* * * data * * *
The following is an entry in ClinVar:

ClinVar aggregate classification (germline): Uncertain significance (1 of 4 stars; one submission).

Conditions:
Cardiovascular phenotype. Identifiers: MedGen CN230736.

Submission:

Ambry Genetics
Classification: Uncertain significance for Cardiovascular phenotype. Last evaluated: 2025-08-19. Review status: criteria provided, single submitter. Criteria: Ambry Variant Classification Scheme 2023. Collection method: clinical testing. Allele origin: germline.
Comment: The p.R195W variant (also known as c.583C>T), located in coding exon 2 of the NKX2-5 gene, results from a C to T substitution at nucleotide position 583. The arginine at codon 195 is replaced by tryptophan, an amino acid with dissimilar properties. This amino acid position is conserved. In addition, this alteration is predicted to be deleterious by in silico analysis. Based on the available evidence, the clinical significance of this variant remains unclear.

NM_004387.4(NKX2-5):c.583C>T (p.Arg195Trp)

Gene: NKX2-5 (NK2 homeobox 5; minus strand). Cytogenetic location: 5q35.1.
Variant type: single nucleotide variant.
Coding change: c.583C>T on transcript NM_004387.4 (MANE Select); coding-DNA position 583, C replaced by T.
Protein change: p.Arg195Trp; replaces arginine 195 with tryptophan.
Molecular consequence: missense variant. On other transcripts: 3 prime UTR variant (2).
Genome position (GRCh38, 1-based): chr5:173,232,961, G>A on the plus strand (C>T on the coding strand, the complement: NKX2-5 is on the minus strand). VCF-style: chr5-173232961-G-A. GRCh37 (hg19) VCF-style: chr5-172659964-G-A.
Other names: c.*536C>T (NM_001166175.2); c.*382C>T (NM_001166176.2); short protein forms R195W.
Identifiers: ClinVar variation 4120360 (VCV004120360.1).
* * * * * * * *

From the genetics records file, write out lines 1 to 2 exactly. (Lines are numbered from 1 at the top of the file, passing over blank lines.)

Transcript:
The following is an entry in ClinVar:

ClinVar aggregate classification (germline): Uncertain significance (1 of 4 stars; one submission).